Greyhounds (retired Racers)


Hey everyone! I've been going back and forth with seriously thinking about adopting a retired racer. If you have one, please respond!!

  • What is their exercise requirement?
  • Does it take them a while to acclimate into home life?
  • Do they have personality?


Staff member
I don't have one but I have helped train those off the track so I know a little. Suprisingly even though they are retired racers they are complete couch potatos if there is nothing to chase. My grandmother's is perfectly content laying at her feet all day. Granted they should be taken for a walk every day because it relieves stress for them.
Depending on the dog's personality will show you how long it will take to get them acclimated. Some aren't potty trained, they don't know what stairs are, don't understand windows or sliding glass doors, some haven't touched grass. It's a lot of learning that they have to do. Others will never be acclimated to the house life.
They definitely have a personality just like an other dog. They're just a little different in their upbringing. Most I know are really relaxed and easygoing.


Honored Member
I once dated a guy who had adopted a retired greyhound, wow, was it a gorgeous and stunning dog, i think greyhounds have most beautiful faces. Have you seen one up close yet? WOW, such a lovely face, wow and wow.

This greyhound was total couch potato, he got 2 walks a day, and otherwise, was very very very mellow dog, rarely barked at all, went Everywhere his human went, liked ppl okay, but mostly adored his own human the best, never destructive, had just no behavior problems at all that i was aware of, EXCEPT---- most sight hounds are difficult to train to come when called IF they are chasing anything. Other than that, perfect lil dog, with lovely manners.

HOWEVER, my friend had to build especially TALL fences, taller than normal, i think the fences were over 5 feet tall, as his dog would jump the fence to chase bunnies he spotted. Like many sight hounds, Bolt loved to chase things if he got a chance to. Otherwise, Bolt was lil sweetie pie who did whatever he was asked to.

I think these dogs would make great pets, so long as you are able to protect the dog from chasing things, like, don't have him off-leash outdoors, and he'd need a micro-chip for sure to be safe,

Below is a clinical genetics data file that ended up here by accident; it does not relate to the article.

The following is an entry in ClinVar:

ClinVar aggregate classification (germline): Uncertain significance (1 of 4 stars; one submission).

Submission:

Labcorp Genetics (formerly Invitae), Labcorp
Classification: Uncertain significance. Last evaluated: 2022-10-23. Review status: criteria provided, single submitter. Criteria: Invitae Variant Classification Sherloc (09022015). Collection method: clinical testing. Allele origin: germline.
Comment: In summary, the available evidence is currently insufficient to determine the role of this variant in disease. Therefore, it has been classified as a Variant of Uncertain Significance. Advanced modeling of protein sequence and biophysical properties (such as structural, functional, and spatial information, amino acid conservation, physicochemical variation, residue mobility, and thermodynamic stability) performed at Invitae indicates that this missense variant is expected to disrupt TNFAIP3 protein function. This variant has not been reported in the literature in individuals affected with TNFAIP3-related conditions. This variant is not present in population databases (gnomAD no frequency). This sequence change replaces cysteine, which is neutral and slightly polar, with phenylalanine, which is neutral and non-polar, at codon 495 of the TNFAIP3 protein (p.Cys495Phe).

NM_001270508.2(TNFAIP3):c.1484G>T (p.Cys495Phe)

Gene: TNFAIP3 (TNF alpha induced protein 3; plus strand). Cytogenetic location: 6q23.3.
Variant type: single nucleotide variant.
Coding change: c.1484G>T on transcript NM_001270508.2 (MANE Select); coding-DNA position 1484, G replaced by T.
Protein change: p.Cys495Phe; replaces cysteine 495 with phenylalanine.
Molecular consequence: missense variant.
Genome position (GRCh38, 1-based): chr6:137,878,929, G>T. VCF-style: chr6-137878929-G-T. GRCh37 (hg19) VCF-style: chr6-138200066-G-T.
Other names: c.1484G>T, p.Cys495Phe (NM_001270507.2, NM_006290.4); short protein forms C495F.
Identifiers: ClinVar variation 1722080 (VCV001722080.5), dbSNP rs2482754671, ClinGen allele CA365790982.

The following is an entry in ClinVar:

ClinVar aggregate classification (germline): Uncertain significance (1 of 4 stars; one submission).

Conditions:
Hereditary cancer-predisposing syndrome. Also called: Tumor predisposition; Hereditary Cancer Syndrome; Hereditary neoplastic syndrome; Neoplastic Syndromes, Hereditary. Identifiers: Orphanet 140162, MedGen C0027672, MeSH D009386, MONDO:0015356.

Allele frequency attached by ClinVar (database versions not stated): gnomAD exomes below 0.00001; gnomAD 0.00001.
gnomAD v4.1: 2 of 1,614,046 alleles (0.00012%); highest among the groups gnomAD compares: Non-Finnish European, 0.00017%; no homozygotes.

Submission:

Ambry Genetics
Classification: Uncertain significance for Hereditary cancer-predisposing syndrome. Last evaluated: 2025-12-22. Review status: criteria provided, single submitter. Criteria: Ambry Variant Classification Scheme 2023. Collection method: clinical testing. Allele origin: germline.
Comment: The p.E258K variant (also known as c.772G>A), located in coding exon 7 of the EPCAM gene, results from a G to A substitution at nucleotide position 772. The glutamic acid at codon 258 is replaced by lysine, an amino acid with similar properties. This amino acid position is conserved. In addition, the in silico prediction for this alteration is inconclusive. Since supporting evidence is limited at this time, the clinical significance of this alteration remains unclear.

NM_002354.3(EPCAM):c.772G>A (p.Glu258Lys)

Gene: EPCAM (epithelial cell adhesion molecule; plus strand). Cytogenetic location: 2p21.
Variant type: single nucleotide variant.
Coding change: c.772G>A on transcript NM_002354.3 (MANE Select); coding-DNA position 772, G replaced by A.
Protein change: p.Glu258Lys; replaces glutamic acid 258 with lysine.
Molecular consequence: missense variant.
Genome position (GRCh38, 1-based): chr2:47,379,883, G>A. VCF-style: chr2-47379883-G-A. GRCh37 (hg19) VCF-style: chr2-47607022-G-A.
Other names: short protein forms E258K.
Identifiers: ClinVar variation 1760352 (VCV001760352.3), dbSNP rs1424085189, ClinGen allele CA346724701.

but, Charmed Wolf knows a lot more than i do.


Honored Member
Most people think Greyhonds need a lot of exercise, but they are sprinters. Which means they run as fast as they can and get tired real fast. So they need a good walk every day, preferably with the opportunity to race around for a bit.
I walk a greyhound three times a week. She has been racing, but wasn't good enough. She comes from Spain and was one of the lucky one who got rescued. Most dogs just get thrown away or the are killed:cry:
She has a great personality, is very gentle and... yes she is also a couchpotato:D
She is very well behaved, but if something moves away from her full speed, she will chase it. That something can be a rabbit, a deer, a cat or... a small dog.
And, like Tigerlily said, they can jump really high!
I don't think she was badly treated, but for some people who race their dogs, they are just things they make money with. So they are not socialized, like our housedogs are, like Cahrmed Wolf said.
It can be hard to train such a dog to be able to live in a house with us


Honored Member
but, it can be done, Anneke and CWolf know a lot more than i did about bringing home a retired racer,
however, i brought home a dog who had never much seen a human, spent his whole life in cage, 24/7, had been beaten, etc,
and he is a great pet! Yes, it did take him a while to get the hang of being inside of a house, he spent first 3 days staring at and behind the tv set (imagine a dog who had never seen a tv set?) and we had to turn it off so he'd stop looking behind it to find the source of the noises.